Reasons Why the Cowboys Will…

Win

  • Our receiving corps will overmatch New York’s secondary. No matter how you rank them, Romo’s first four passing options are threats that any quarterback would love to have at his disposal. When your fourth receiver is either Jason Witten or Laurent Robinson, I think you’re doing something right. The Giants can’t roll or adjust coverages to stop one receiver without leaving gaps for another receiver to exploit. This matchup also shows that drafting Prince Amukamara would have been a huge mistake.
  • The Giants home disadvantage has helped put them in this Week 17 position. Of their seven (true) home games, they’ve lost four–with the Seattle and Washington games really making the “G Men” look bad. The crowd will be intense, and some guy from Brooklyn will make his mom proud by misspelling the “Manning” painted on his beer gut–but MetLife stadium isn’t intimidating. Dallas should be 1-0 in that stadium this season, and that was on 9/11. The crowd will never be as involved as it was that night.
  • Romo has been playing very well, and is looking like the 2009 Romo we all love, and lust after. He’s thrown only nine interceptions all season (to 29 touchdowns), and aside from the Jets and Lions games, he’s only thrown five. Romo has also been making big throws when the team needs them–Austin lost the pass in the lights at the end of the Giants game, not Romo’s fault. His throwing hand may not be 100%, but he should still have enough feeling in his fingers to torch Corey Webster.

Lose

  • Victor Cruz ranks third in receiving yards in the league. His stats don’t show how well he plays over the middle, and rarely is taken down by the first tackler (I’m talking to you, Mike Jenkins). Not only is he the best receiver on the Giants, he’s the best receiver the Cowboys have faced since Wes Welker. Trust me, he was on my fantasy team in two leagues–he’s going to play a big factor on Sunday.
  • The Cowboys Defense is horrible. I know the statistics that Rob Ryan is harking on, but ask yourself this: When you watch the game, do they look like a top ten defense? Eli Manning dropped back almost 50 times in the previous meeting, and wasn’t sacked once. Even DeMarcus Ware has had a less than stellar year. I know his sack numbers look good but he’s not getting consistent pressure, and teams have stopped giving him double teams and chips. The issues with this defense deserve their own entry, but suffice it to say that Dallas may need to score 50 to win tomorrow.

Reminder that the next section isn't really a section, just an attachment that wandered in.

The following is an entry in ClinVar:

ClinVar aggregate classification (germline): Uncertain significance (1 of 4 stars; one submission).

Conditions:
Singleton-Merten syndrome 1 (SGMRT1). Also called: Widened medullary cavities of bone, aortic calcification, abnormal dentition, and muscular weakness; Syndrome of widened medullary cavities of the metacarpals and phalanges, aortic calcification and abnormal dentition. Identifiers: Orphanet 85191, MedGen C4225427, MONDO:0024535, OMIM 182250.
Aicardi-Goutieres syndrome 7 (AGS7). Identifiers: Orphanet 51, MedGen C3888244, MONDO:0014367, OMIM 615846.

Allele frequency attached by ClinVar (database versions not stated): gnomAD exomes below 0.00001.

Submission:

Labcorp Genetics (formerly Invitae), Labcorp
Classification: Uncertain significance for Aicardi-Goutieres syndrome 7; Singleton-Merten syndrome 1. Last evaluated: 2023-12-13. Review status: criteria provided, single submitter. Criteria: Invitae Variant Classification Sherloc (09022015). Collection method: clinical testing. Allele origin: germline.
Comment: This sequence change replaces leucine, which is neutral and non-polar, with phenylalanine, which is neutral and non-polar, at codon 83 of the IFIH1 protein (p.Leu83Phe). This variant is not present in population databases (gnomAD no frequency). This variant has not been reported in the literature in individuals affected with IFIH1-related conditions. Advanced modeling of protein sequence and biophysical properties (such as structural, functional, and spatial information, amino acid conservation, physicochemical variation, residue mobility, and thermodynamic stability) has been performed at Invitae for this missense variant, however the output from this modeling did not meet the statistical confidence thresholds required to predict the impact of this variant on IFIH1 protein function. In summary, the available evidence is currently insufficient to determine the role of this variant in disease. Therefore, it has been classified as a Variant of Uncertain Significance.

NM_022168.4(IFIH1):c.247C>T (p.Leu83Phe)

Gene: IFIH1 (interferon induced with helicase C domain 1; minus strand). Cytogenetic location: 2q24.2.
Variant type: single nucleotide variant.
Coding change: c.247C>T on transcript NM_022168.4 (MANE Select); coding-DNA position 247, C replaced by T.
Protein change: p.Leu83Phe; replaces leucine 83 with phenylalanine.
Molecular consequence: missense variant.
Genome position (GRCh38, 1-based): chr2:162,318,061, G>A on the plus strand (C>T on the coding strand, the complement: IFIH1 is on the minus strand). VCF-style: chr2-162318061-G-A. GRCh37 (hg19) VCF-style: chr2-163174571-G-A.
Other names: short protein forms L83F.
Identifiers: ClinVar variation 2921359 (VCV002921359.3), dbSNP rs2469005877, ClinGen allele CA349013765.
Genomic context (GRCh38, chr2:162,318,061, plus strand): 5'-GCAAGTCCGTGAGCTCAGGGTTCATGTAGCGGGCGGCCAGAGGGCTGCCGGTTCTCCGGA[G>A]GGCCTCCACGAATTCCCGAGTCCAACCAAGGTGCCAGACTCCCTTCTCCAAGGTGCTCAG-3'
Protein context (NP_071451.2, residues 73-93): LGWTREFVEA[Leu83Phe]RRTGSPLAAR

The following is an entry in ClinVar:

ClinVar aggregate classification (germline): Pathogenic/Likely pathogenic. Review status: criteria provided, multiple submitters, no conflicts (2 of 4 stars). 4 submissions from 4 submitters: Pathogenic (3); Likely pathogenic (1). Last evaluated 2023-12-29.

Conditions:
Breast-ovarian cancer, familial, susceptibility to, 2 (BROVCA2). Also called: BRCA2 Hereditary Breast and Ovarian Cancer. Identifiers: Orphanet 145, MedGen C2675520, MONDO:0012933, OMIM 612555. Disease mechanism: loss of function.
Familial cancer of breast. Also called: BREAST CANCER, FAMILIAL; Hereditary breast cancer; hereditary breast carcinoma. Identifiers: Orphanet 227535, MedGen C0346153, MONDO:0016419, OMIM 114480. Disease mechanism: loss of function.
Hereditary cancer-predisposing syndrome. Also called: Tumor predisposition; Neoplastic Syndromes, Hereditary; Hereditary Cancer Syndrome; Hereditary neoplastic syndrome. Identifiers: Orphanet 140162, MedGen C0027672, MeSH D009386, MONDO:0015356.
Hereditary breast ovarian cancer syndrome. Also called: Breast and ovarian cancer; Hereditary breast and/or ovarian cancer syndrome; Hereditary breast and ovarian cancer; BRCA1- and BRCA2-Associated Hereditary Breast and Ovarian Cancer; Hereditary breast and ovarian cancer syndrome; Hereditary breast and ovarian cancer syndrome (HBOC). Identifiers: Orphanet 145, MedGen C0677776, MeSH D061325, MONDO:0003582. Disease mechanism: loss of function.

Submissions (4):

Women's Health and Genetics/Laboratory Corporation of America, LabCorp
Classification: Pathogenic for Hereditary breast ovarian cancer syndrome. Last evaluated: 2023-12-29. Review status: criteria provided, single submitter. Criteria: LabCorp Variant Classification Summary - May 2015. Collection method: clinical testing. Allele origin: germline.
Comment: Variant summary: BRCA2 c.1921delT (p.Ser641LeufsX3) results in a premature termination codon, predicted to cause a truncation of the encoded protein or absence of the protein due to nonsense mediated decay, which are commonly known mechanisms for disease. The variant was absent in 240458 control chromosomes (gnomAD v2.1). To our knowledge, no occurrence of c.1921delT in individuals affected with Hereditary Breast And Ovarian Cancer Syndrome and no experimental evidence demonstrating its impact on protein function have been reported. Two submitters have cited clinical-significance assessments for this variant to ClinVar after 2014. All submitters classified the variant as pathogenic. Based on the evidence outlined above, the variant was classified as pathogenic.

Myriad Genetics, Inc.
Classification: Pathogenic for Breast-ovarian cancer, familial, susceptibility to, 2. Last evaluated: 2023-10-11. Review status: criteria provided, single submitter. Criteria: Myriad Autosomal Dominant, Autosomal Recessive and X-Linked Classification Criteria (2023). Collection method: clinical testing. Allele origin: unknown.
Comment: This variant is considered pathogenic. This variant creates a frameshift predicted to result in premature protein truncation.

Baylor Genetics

• Brandon Jacobs has been able to back up his talk lately. I’m still not convinced that he’s not really a fullback lining up incorrectly, but Eli keeps handing him the ball anyway. If you don’t hit Jacobs in the backfield to keep him from gaining momentum, he’ll gain three extra yards based on physics alone. No one wants the run game to be stifled more than Jenkins, Scandrick, and Newman. If the front seven can’t get in the backfield consistently against him, the Giants will frequently be in favorable down/distance situations–and have the luxury of play action to further expose this Cowboy secondary.
  • Jason Garrett needs to sweat the small things. I’m on the record as loving Garrett, and I’m fairly confident that he’ll present Jerry Jones with a few more Lombardi Trophies before his tenure is over. However he has made a few small mistakes that affected the game, if they didn’t change the outcome. The coaching staff and Jones have said all the right things and the exact same mistakes haven’t been made again, the time for “learning experiences” are the five years you spend in college. If he doesn’t manage the game properly, he’ll have plenty of time to learn from those mistakes in the off season.
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Why Garrett was Right to Forfeit

We’ve all heard the argument, I’ve even voiced it in the past week. Dallas should have done everything possible to win against the Eagles on Christmas Eve. Winning wouldn’t have just been poking the eye of a division rival, but could’ve given the Cowboys a playoff safety net entering Sunday night’s game (if the Cowboys would have beaten Philadelphia and the Falcons ended up losing their last two games, Dallas would have still made the playoffs as a wild card if they lost to New York). And Atlanta did lose on December 26th. 

Unfortunately, if they lose to Tampa Bay and the Cowboys lose to New York, this line of thought will dominate the offseason, and it shouldn’t. It would deserve to be addressed, to be sure, but there are too many other things that need to be scrutinized and examined (practicing when and when not to call a timeout?). 

Once word made it to the sideline that the Giants had won, Garrett had a decision to make–and quick. You never know which play will be the one to get Felix hurt…again. He could let an extremely fragile player finish the game, continue to be aggressive with a backup quarterback, and hope that the nagging injuries to Ware and Ratliff weren’t aggravated. He could also take all of those risks, still lose the game, and then hamstring their ability to win against the Giants. Garrett made a quick decision–take Felix Jones out of the game, leave Romo on the sideline, and live to fight on New Year’s Day. It’s true that he was closing the door on an additional road to the postseason, but it wasn’t likely to happen anyway. Garrett knew that no matter what, now, win in Week 17 and then anything can happen. Managing injuries, at the expense of a meaningless game, gave Dallas the best chance to win the game that did.  

Garrett trusts this team to put itself in a position to win with healthy players. This was the safer bet. It was the right one.